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Lucin, Pero; Pavic, Ivica; Polic, Bojan; Jonjic, Stipan and Koszinowski, Ulrich H. (1992): Gamma interferon-dependent clearance of cytomegalovirus infection in salivary glands. In: Journal of virology, Vol. 66: pp. 1977-1984 [PDF, 1MB]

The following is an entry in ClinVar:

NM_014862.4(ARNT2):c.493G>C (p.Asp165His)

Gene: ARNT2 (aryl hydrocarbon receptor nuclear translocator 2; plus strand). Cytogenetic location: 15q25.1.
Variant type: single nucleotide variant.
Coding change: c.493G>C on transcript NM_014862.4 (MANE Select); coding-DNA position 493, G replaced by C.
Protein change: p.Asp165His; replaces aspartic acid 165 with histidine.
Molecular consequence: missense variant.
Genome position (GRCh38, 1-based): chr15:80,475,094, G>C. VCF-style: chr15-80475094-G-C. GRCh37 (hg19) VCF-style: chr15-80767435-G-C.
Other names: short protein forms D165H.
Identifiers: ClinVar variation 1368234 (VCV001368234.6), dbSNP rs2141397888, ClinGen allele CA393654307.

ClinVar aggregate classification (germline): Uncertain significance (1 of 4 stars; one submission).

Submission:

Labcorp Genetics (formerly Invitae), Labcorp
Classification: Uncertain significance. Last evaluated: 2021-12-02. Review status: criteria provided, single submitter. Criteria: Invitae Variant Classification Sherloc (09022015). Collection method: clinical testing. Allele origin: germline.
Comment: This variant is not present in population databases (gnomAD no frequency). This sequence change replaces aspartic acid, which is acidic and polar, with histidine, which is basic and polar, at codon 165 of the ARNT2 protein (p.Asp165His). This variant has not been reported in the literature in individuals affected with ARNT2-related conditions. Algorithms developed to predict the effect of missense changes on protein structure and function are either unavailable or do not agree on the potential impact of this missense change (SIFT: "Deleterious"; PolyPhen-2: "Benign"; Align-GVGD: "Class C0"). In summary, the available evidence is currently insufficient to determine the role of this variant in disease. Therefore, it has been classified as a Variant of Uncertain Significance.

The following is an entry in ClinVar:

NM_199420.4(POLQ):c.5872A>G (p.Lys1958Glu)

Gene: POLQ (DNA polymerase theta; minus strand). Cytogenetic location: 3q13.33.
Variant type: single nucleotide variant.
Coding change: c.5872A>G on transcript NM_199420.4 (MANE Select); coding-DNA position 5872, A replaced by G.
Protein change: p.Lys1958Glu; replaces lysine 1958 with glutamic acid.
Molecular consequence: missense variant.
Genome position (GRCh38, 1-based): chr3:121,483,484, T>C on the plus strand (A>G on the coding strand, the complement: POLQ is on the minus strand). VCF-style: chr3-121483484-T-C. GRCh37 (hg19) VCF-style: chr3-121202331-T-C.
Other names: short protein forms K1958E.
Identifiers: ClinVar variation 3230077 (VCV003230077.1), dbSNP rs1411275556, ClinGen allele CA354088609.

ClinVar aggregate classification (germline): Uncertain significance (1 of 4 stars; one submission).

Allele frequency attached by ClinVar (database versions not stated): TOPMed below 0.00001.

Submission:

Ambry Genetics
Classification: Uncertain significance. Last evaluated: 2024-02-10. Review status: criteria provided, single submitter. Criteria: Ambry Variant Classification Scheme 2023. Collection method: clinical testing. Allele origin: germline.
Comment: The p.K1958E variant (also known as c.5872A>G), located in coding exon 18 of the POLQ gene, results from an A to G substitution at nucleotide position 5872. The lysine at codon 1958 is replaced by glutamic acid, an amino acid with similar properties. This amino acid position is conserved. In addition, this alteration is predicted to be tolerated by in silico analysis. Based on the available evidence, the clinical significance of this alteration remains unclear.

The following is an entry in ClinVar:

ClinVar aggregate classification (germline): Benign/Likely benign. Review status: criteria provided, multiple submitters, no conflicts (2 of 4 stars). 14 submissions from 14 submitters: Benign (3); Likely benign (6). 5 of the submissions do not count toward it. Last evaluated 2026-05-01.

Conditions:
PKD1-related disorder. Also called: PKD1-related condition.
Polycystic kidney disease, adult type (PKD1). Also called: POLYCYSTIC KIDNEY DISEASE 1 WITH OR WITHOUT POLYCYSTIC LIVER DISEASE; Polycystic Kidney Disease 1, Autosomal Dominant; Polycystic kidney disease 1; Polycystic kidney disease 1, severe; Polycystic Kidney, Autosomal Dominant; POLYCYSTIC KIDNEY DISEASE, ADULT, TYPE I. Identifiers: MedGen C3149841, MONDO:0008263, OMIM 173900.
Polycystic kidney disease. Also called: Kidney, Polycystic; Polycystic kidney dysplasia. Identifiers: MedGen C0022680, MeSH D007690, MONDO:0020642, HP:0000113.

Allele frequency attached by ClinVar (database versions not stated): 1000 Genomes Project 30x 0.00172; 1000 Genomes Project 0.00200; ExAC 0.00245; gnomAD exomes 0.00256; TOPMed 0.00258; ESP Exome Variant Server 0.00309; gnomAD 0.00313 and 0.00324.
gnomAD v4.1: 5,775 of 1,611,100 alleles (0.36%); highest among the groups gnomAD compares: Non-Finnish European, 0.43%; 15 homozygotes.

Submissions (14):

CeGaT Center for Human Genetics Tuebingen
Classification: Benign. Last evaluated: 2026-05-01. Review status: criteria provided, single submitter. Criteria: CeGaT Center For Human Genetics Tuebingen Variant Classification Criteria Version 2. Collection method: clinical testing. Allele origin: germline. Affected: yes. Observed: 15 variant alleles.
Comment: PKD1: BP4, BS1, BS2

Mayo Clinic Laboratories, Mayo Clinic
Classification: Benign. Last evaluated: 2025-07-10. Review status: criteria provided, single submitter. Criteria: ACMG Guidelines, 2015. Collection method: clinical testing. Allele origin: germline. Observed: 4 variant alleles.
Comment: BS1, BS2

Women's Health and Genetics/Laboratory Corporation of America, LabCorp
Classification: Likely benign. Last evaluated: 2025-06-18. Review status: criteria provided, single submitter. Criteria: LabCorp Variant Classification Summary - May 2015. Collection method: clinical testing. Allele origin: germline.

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Cytomegalovirus (CMV), similar to other members of the Herpesviridae family, can establish both persistent and latent infections. Each of the CMVs that are found in many animal species replicates in the salivary gland, and oral secretion represents a source of horizontal transmission. Locally restricted replication characterizes the immunocompetent individual, whereas in the immunocompromised host, protean disease manifestations occur due to virus dissemination. The virus is cleared by immune surveillance, and CD8+ T lymphocytes play a major role. Remarkably, certain cell types of salivary gland tissues are exempt from CD8+ T-lymphocyte control of murine CMV infection and require the activity of CD4+ T lymphocytes. The results presented here suggest that this activity is a function of Th1 cells. Neutralization of endogenous gamma interferon abrogated the antiviral activity of Th1 cells but not that of CD8+ T lymphocytes in other tissues. Neutralization of endogenous gamma interferon did not interfere with the induction of the cellular and humoral immune response but acted during the effector phase. Recombinant gamma interferon could not replace the function of Th1 cells in vivo and had limited direct antiviral activity in vitro. The results therefore suggest that gamma interferon represents one, but not the only, essential factor involved in salivary gland clearance, establishment of CMV latency, and, eventually, the control of horizontal transmission.

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